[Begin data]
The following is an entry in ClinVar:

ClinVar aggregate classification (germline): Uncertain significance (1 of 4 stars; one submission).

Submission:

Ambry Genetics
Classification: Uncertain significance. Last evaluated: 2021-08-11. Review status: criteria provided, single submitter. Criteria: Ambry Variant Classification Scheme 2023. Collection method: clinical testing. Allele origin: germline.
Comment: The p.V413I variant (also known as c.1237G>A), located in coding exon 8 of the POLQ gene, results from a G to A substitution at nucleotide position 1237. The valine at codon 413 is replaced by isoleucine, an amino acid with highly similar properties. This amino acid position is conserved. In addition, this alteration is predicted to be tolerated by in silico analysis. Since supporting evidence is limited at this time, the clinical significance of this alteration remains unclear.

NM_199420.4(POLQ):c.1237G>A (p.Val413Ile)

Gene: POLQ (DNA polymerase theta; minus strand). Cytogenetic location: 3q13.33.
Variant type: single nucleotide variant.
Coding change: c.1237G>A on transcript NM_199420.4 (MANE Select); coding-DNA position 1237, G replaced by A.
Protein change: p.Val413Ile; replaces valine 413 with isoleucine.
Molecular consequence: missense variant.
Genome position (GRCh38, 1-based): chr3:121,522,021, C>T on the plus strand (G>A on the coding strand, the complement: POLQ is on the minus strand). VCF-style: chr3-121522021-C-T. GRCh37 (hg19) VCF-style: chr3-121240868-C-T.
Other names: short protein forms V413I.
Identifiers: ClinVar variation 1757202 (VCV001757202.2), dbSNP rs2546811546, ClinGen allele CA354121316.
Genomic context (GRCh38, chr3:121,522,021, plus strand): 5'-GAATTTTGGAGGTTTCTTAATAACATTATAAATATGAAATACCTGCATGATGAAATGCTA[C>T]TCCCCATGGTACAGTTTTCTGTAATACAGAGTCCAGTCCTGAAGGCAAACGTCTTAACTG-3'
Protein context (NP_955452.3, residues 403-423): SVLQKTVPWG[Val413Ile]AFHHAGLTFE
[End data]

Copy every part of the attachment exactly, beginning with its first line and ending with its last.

The following is an entry in ClinVar:

ClinVar aggregate classification (germline): Uncertain significance (1 of 4 stars; one submission).

Submission:

Ambry Genetics
Classification: Uncertain significance. Last evaluated: 2021-08-11. Review status: criteria provided, single submitter. Criteria: Ambry Variant Classification Scheme 2023. Collection method: clinical testing. Allele origin: germline.
Comment: The p.V413I variant (also known as c.1237G>A), located in coding exon 8 of the POLQ gene, results from a G to A substitution at nucleotide position 1237. The valine at codon 413 is replaced by isoleucine, an amino acid with highly similar properties. This amino acid position is conserved. In addition, this alteration is predicted to be tolerated by in silico analysis. Since supporting evidence is limited at this time, the clinical significance of this alteration remains unclear.

NM_199420.4(POLQ):c.1237G>A (p.Val413Ile)

Gene: POLQ (DNA polymerase theta; minus strand). Cytogenetic location: 3q13.33.
Variant type: single nucleotide variant.
Coding change: c.1237G>A on transcript NM_199420.4 (MANE Select); coding-DNA position 1237, G replaced by A.
Protein change: p.Val413Ile; replaces valine 413 with isoleucine.
Molecular consequence: missense variant.
Genome position (GRCh38, 1-based): chr3:121,522,021, C>T on the plus strand (G>A on the coding strand, the complement: POLQ is on the minus strand). VCF-style: chr3-121522021-C-T. GRCh37 (hg19) VCF-style: chr3-121240868-C-T.
Other names: short protein forms V413I.
Identifiers: ClinVar variation 1757202 (VCV001757202.2), dbSNP rs2546811546, ClinGen allele CA354121316.
Genomic context (GRCh38, chr3:121,522,021, plus strand): 5'-GAATTTTGGAGGTTTCTTAATAACATTATAAATATGAAATACCTGCATGATGAAATGCTA[C>T]TCCCCATGGTACAGTTTTCTGTAATACAGAGTCCAGTCCTGAAGGCAAACGTCTTAACTG-3'
Protein context (NP_955452.3, residues 403-423): SVLQKTVPWG[Val413Ile]AFHHAGLTFE